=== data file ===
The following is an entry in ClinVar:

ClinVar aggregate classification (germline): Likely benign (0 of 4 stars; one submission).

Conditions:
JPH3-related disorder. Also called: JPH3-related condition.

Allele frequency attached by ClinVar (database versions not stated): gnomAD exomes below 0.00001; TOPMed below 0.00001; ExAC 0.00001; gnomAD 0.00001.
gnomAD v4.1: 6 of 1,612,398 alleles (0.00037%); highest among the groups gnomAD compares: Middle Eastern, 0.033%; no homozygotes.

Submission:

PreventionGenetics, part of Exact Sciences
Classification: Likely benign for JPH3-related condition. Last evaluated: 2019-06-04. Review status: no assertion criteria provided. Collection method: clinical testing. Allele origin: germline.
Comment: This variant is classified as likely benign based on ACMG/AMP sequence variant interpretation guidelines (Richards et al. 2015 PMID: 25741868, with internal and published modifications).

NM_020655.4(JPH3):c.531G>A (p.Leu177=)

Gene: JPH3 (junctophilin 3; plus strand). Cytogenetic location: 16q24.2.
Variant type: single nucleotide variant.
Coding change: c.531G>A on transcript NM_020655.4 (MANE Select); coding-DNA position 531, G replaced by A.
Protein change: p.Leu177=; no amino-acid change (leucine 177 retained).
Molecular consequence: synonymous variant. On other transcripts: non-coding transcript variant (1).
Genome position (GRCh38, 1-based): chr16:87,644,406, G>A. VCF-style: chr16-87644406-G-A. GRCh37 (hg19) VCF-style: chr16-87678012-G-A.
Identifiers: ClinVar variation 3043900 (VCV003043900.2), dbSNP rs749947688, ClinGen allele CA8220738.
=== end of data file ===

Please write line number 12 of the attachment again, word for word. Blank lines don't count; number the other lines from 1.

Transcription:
Gene: JPH3 (junctophilin 3; plus strand). Cytogenetic location: 16q24.2.